Fashion: Look suitable for interviews

Fashion: Look suitable for interviews

Written by Muleskinner Staff

By SHELBY BILBRUCK
Columnist
(WARRENSBURG, Mo., digitalBURG) — With job fairs and mock interviews popping up all over campus, it’s good to know two things: how to answer the dreaded “tell me about yourself” question and how to dress to the nines to help land any interview.

Shelby Bilbruck
PHOTO BY ANDREA LOPEA / FEATURES EDITOR

When it comes to professional dress, you should always have sophisticated pantsuits, skirt suits and dresses on hand. Here’s some suitable head to toe options.
The top of your outfit is usually the most tricky. Finding a good pair of pants is simple, but finding a blazer to match and a shirt to go underneath, is a little more difficult.
Start out with a simple white button-up or blouse. Interviews are not the time to make a fashion statement with a pop of neon green or dark purple sticking out of your blazer. Go for subtle colors like white or pastels.
Next, add a blazer. Full-length sleeves should not go above your wrist and if you already tend to push your sleeves up, opt for a three quarters length sleeve instead.
For the bottom, skinny dress pants shouldn’t go above your ankle. Also keep in mind that wider cuts like flare pants should sit just above the bottom of your shoe. If they have belt loops, find a nice belt matching the suit color, and don’t leave without it on.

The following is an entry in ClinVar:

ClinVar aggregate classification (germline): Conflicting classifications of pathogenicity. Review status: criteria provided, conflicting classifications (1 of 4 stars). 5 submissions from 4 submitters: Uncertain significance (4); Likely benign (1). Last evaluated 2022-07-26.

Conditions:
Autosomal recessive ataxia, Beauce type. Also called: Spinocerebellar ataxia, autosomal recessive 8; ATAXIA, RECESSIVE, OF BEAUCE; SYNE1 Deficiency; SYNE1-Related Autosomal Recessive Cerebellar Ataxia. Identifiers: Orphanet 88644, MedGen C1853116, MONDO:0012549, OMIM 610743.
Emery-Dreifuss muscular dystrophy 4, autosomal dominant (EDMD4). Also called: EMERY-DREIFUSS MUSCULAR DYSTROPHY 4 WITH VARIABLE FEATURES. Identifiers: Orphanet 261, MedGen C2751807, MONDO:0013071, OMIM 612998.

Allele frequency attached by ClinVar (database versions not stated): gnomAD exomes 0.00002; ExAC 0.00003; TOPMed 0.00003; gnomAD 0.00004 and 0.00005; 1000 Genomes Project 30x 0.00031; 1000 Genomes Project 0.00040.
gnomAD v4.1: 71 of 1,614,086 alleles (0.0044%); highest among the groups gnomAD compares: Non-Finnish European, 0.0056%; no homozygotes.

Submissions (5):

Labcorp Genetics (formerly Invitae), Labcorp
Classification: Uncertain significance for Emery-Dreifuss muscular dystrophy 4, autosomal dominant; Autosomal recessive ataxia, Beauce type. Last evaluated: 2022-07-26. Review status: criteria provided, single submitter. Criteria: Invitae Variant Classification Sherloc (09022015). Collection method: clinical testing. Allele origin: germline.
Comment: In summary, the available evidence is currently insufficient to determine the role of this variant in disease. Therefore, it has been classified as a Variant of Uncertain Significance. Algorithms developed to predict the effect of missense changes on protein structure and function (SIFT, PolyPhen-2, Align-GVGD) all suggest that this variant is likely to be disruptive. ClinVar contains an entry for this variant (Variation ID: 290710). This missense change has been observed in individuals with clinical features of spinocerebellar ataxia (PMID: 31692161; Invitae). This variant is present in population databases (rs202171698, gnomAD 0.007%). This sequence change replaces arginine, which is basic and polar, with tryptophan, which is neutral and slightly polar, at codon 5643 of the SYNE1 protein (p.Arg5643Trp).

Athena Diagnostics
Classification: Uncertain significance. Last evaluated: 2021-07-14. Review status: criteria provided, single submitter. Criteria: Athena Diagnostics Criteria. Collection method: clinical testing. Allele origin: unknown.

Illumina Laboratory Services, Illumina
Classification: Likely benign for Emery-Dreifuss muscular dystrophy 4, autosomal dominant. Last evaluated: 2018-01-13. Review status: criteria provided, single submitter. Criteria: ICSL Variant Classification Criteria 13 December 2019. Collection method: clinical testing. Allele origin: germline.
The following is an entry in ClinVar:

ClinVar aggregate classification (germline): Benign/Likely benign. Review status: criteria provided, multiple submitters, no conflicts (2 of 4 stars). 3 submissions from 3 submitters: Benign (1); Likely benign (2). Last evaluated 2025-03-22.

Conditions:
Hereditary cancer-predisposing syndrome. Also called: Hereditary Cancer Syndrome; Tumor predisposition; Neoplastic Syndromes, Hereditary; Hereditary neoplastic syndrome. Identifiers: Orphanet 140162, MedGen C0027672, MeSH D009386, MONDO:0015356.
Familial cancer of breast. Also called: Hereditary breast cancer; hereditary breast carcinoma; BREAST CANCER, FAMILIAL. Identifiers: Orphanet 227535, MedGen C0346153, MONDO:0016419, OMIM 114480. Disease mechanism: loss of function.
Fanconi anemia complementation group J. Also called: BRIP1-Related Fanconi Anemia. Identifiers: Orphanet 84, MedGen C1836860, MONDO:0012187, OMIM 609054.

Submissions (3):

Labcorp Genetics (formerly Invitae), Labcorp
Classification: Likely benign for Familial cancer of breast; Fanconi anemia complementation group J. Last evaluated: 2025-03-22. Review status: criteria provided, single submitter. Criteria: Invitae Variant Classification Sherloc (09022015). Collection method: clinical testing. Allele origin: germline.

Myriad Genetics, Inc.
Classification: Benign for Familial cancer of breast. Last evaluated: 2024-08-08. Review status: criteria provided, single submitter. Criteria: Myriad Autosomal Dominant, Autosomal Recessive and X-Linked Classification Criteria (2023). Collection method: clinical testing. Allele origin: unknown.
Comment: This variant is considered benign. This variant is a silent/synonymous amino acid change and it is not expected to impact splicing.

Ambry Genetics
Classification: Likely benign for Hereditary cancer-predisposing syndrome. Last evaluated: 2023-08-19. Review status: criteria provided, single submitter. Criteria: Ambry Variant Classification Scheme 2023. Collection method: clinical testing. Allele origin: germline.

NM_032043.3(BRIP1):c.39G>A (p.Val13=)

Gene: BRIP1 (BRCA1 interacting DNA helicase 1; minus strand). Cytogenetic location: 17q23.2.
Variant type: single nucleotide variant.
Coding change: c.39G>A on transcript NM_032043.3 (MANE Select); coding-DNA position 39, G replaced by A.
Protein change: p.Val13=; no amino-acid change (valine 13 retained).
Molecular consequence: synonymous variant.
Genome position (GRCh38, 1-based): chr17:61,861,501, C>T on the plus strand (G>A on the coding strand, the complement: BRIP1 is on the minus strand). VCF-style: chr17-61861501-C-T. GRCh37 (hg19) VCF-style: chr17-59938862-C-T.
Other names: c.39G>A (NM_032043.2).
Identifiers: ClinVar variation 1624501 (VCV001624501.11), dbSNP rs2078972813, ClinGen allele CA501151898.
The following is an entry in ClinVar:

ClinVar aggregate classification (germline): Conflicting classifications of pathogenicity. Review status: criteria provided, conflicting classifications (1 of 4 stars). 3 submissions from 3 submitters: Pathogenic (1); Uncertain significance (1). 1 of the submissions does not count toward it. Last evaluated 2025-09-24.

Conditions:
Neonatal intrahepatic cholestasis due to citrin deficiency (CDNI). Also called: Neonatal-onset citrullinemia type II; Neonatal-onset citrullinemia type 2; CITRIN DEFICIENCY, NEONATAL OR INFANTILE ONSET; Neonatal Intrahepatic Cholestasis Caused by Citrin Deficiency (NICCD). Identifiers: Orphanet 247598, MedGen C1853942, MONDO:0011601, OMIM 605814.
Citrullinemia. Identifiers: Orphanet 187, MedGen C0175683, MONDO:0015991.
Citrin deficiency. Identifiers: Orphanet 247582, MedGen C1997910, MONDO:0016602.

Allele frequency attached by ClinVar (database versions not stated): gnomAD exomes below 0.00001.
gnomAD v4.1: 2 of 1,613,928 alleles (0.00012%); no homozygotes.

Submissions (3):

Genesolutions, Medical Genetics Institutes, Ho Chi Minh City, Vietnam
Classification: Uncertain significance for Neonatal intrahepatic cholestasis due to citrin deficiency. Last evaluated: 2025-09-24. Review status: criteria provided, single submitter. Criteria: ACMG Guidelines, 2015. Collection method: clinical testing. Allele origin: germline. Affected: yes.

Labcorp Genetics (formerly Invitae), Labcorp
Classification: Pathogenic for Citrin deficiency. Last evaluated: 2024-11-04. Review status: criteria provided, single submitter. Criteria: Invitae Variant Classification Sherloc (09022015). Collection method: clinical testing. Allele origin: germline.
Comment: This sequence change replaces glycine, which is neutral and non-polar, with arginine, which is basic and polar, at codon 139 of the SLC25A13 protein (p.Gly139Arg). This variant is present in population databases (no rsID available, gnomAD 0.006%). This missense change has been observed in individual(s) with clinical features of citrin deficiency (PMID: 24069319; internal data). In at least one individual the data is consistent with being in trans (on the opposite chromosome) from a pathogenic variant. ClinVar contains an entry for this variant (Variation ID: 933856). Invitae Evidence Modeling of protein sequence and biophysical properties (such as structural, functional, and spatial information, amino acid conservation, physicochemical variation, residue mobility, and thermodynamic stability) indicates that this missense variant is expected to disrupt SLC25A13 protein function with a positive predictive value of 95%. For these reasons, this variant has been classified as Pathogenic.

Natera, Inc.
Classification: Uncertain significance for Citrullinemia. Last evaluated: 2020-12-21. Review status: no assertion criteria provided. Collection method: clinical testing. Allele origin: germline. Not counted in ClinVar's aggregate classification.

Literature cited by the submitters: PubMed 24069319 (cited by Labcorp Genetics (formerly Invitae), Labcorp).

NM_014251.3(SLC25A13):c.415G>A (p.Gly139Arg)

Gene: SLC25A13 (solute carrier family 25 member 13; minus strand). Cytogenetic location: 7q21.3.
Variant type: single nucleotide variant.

Skirts should never be any higher than three inches above your knee and shouldn’t be skin tight. Give yourself room to walk, sit and cross your legs. Don’t forget to wear tights underneath, too.
Shoes can include flats, boots and heels for your interview apparel. If you wear heels, they should never be higher than 3.75 inches.
All jewelry you choose to wear should be simple and shouldn’t make sounds when you walk or move. That includes taking out any facial piercings and only keeping in a single ear piercing.
Black, navy blue and gray are going to be your three top colors to choose for your outfit. The main color you want to avoid wearing is red because it’s a powerful color and also has the hidden connotations of danger and anger behind them – two things you don’t want a potential employer to think about.
Before you head over to your interview, remember that first impressions are made before you speak, so choose an outfit to speak for you.